Passion Flower: Uses, medicine, Synonyms, Effects, and Side Effects

Passion Flower: Uses, medicine, Synonyms, Effects, and Side Effects

The passion flower is native to eastern and southern North America and Central and South America. The plant is also cultivated in tropical and subtropical regions. The drug material is mainly imported from the USA and India.

The whole dried plant is used in herbal medicine, mainly in the leaves and thin stems (Passiflora herba).

Passionflower: special characteristics

Passion flowers are perennial climbers that can grow several meters high. The plant bears glabrous, deeply divided, heart-shaped leaves with large stipules.

 

Flowers as namesake

The very appealing, radiant flowers are large with white and violet parts. The shape of the flowers is quite peculiar and characteristic – the plant owes its name to the comparison with the passion tools:

  • the third secondary crown is a symbol of the height of thorns of Jesus Christ
  • the five inner stamens for the stigmata and
  • the three handles with the scars for the nails on the cross

The interpretation of the plant and the name derived from it are said to have originated with Catholic missionaries in South America.

The passion flower also bears oval, orange-coloured fruits with many seeds and tasty yellow flesh. The flowering period of the passion flower is May and June.

Passionflower as a medicine

The drug consists of thin, rounded, hollow stem pieces and approximately 6-15 cm long, three-lobed leaves. The leaves are finely hairy on the underside, and the leaf veins are visible. The smooth tendrils that curl up like a corkscrew at the end are striking.

There are also long-stalked, large flowers and greenish-to-brownish fruits with numerous seeds.

 

How do passion flowers smell and taste?

The passion flower spreads a slightly aromatic smell. The taste of the passion flower could be more characteristic and more varied.

Passionflower – application

Passionflower herb is traditionally used to relieve nervous stress and improve general well-being. The approved use is as a mild sedative for restless restlessness such as restlessness, nervousness, anxiety and insomnia. Passionflower also helps, especially in children with nervous-related gastrointestinal complaints.

Used in folk medicine and homeopathy

In folk medicine, passion flower is only used in the countries of origin of the plant as an antispasmodic and sedative as well as for depression and concentration difficulties.

In homoeopathy, the fresh, above-ground parts of the plant are used to treat diseases of the central nervous system, restlessness, sleep disorders and cramps.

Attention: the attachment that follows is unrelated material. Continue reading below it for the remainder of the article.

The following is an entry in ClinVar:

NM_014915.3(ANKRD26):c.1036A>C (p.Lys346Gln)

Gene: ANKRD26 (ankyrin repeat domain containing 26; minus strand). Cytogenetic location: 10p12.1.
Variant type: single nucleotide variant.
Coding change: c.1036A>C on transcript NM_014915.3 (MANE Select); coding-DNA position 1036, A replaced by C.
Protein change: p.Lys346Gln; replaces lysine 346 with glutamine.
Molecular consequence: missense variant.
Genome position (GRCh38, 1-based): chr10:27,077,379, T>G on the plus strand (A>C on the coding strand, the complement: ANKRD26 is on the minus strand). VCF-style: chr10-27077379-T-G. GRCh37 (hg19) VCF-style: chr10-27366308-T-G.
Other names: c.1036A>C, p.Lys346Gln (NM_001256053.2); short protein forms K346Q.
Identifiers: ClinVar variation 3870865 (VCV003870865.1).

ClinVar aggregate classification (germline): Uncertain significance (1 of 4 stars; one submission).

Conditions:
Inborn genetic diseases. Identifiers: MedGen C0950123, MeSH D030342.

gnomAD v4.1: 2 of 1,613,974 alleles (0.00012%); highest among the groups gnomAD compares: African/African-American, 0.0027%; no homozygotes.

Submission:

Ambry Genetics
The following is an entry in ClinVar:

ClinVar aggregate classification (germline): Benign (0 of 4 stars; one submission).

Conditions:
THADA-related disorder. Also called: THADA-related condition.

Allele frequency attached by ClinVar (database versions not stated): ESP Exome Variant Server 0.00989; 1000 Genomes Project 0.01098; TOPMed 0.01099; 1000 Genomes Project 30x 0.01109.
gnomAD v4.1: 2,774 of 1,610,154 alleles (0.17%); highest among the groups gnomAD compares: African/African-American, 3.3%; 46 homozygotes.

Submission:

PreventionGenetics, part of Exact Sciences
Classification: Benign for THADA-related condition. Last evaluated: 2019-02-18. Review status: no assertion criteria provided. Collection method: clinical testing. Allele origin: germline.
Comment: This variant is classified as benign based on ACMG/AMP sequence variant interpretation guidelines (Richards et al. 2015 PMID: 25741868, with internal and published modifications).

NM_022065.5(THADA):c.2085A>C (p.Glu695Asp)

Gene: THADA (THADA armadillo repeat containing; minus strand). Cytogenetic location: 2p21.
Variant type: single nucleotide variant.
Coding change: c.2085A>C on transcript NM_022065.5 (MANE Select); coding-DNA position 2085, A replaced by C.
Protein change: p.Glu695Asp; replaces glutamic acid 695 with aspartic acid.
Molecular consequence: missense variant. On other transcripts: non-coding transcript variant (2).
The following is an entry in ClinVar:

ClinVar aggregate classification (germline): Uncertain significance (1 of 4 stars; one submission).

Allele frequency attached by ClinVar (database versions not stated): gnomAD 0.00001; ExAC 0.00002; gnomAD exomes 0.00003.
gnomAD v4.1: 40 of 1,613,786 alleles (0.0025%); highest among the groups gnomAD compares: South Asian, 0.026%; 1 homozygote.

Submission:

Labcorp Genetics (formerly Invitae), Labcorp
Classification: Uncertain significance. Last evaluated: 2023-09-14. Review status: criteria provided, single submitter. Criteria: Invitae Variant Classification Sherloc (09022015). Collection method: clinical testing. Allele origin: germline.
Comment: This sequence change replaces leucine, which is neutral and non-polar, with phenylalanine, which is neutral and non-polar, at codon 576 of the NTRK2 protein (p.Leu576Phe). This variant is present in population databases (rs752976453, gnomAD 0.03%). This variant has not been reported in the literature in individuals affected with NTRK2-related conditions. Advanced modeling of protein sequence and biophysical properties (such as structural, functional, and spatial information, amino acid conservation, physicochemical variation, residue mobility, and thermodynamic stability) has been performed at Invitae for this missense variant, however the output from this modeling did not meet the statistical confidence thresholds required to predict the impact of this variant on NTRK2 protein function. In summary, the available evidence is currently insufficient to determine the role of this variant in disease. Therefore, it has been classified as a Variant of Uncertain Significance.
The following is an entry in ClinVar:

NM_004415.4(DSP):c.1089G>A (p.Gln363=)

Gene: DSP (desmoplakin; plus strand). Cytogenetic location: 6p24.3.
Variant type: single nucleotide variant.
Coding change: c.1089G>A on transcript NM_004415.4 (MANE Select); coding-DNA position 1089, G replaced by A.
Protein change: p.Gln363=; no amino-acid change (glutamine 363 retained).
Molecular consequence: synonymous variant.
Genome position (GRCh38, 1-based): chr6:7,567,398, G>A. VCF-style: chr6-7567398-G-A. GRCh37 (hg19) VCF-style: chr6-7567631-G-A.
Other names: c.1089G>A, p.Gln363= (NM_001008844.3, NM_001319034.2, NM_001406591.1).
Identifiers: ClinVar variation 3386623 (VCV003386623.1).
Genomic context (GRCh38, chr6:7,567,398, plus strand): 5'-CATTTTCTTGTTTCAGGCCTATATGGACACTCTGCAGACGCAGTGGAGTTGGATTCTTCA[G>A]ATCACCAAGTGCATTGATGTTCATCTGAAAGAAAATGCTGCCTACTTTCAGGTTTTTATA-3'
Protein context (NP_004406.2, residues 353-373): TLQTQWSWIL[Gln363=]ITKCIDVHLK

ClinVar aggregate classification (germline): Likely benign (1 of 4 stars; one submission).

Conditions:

Constituents of the passion flower

Passionflower herb contains up to 2.5% flavonoids, caffeic acid, coumaric acid, coumarin derivatives and small amounts of essential oil. The Harman alkaloids, frequently cited in the literature, only occur in traces, if at all.

Passionflower: what indication?

Passionflower is used medicinally for:

  • restlessness
  • restlessness
  • nervousness
  • Angst
  • insomnia
  • nervous, gastrointestinal complaints

Passion Flower – Dosage

Passionflower can be taken as a tea to indicate sedation, often in combination with valerian and hops. In addition, passion flower herb is contained in numerous mono- and combination preparations of the tranquillizers (sedatives) group. These are available in dragees, drops and other forms of practice.

What dose?

Unless otherwise prescribed, the average daily dose is 4-8 g of the drug.

 

Passionflower: Preparation as a tea

To prepare a passion flower tea, pour boiling water over 2 g of the finely chopped drug (1 teaspoon corresponds to about 2 g) and pass through a tea strainer after 5-10 minutes. 2-3 cups of the tea can be drunk during the day or 1-2 cups before bedtime.

What should you consider when using it?

There are currently no known drug interactions or contraindications.

The herb should be kept dry and protected from light.

Passionsblume – Synonyme

German plant name: Passionsblume

German synonyms of the plant: Flesh-colored passion flower, Hardy passion flower, Passion herb, Passion of Christ, Our Lady’s shroud

Latin plant name: Passiflora incarnata L.

Latin synonyms of the plant: Granadilla incarnate, Grenadilla incarnate, Passiflora keris

German drug name: passionflower herb

Latin drug name: Passiflora herba

English name: Passion flower herb (Droge); Passionflower, Passion Flower, Passion vine, Wild Passion Flower, Passiflora, Maypop, Apricot vine, Flower of the five wounds, Manzana de Mayo, Mayapple, (Pflanze)

Plant family Latin: Passifloraceae

Plant family German: passionflower family

 

Passionflower – effect

The mode of action of passion flower extracts has yet to be adequately researched clinically. Plant components may bind centrally and peripherally to specific receptors (GABA-A receptors), through which a calming effect is mediated. The calming and anxiolytic effects have been demonstrated in animal experiments.

Passionflower: side effects

High doses of passion flower herb can lead to slight headaches and blurred vision. No other side effects are known to date.

There are currently no known drug interactions or contraindications.

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